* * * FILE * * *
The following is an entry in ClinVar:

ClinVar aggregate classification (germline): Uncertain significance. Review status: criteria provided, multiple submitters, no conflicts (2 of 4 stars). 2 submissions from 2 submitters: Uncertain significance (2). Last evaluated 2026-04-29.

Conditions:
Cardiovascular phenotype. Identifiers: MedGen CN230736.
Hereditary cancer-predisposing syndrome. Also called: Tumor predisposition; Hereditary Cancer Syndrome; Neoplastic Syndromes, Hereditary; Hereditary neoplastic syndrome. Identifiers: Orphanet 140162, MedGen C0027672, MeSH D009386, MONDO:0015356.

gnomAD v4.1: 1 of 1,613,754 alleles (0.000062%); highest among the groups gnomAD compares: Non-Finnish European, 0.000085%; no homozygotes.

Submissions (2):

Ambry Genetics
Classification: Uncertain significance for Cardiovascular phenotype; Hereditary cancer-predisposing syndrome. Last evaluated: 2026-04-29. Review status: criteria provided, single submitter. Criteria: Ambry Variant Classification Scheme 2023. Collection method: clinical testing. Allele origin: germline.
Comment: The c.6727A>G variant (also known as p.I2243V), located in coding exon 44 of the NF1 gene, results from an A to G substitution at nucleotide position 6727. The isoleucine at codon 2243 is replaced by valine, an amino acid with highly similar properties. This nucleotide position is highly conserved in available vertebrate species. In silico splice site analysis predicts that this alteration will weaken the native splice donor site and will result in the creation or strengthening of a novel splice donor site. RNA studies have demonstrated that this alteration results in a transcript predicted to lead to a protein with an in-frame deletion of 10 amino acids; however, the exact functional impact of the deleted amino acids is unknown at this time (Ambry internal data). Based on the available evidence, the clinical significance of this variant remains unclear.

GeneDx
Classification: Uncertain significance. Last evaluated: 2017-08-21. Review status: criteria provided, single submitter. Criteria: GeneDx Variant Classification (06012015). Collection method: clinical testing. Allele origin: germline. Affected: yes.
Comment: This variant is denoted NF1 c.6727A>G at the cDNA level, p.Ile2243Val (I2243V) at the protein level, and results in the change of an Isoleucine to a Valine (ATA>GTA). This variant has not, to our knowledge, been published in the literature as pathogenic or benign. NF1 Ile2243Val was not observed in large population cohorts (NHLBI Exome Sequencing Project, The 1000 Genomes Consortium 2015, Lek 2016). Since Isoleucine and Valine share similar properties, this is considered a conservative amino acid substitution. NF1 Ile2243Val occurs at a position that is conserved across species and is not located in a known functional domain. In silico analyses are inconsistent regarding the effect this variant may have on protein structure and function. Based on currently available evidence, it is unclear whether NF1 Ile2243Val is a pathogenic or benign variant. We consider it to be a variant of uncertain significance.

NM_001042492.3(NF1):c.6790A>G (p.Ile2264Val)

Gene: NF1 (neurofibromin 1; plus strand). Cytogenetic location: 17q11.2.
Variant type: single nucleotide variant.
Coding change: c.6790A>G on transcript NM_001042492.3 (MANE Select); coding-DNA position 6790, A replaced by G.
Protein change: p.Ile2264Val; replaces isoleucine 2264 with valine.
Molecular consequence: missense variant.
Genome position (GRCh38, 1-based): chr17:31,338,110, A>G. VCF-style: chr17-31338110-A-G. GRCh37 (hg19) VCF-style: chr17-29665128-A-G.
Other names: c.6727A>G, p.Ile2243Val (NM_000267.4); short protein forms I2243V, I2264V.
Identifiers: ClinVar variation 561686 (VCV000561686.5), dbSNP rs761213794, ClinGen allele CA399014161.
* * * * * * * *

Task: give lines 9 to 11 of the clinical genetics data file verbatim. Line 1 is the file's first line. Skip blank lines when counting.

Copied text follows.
Classification: Uncertain significance for Cardiovascular phenotype; Hereditary cancer-predisposing syndrome. Last evaluated: 2026-04-29. Review status: criteria provided, single submitter. Criteria: Ambry Variant Classification Scheme 2023. Collection method: clinical testing. Allele origin: germline.
Comment: The c.6727A>G variant (also known as p.I2243V), located in coding exon 44 of the NF1 gene, results from an A to G substitution at nucleotide position 6727. The isoleucine at codon 2243 is replaced by valine, an amino acid with highly similar properties. This nucleotide position is highly conserved in available vertebrate species. In silico splice site analysis predicts that this alteration will weaken the native splice donor site and will result in the creation or strengthening of a novel splice donor site. RNA studies have demonstrated that this alteration results in a transcript predicted to lead to a protein with an in-frame deletion of 10 amino acids; however, the exact functional impact of the deleted amino acids is unknown at this time (Ambry internal data). Based on the available evidence, the clinical significance of this variant remains unclear.

GeneDx